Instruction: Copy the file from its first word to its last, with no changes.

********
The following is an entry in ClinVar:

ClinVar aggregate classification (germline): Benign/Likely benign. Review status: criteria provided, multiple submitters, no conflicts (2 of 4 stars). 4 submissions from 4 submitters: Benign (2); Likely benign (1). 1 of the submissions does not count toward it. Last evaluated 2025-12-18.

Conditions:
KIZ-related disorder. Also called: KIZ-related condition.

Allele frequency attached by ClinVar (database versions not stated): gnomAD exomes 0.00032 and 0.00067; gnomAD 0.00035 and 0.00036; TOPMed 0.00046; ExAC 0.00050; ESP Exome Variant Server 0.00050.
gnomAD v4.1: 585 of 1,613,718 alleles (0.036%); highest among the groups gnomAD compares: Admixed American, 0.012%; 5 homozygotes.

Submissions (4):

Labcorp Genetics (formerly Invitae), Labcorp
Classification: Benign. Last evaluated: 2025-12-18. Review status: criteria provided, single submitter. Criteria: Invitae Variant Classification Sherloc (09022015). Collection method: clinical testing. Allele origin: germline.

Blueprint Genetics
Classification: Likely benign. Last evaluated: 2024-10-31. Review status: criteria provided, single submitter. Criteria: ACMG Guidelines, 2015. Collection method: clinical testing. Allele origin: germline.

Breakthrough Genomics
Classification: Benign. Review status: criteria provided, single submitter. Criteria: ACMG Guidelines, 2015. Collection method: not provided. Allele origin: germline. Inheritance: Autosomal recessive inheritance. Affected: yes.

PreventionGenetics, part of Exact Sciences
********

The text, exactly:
The following is an entry in ClinVar:

ClinVar aggregate classification (germline): Benign/Likely benign. Review status: criteria provided, multiple submitters, no conflicts (2 of 4 stars). 4 submissions from 4 submitters: Benign (2); Likely benign (1). 1 of the submissions does not count toward it. Last evaluated 2025-12-18.

Conditions:
KIZ-related disorder. Also called: KIZ-related condition.

Allele frequency attached by ClinVar (database versions not stated): gnomAD exomes 0.00032 and 0.00067; gnomAD 0.00035 and 0.00036; TOPMed 0.00046; ExAC 0.00050; ESP Exome Variant Server 0.00050.
gnomAD v4.1: 585 of 1,613,718 alleles (0.036%); highest among the groups gnomAD compares: Admixed American, 0.012%; 5 homozygotes.

Submissions (4):

Labcorp Genetics (formerly Invitae), Labcorp
Classification: Benign. Last evaluated: 2025-12-18. Review status: criteria provided, single submitter. Criteria: Invitae Variant Classification Sherloc (09022015). Collection method: clinical testing. Allele origin: germline.

Blueprint Genetics
Classification: Likely benign. Last evaluated: 2024-10-31. Review status: criteria provided, single submitter. Criteria: ACMG Guidelines, 2015. Collection method: clinical testing. Allele origin: germline.

Breakthrough Genomics
Classification: Benign. Review status: criteria provided, single submitter. Criteria: ACMG Guidelines, 2015. Collection method: not provided. Allele origin: germline. Inheritance: Autosomal recessive inheritance. Affected: yes.

PreventionGenetics, part of Exact Sciences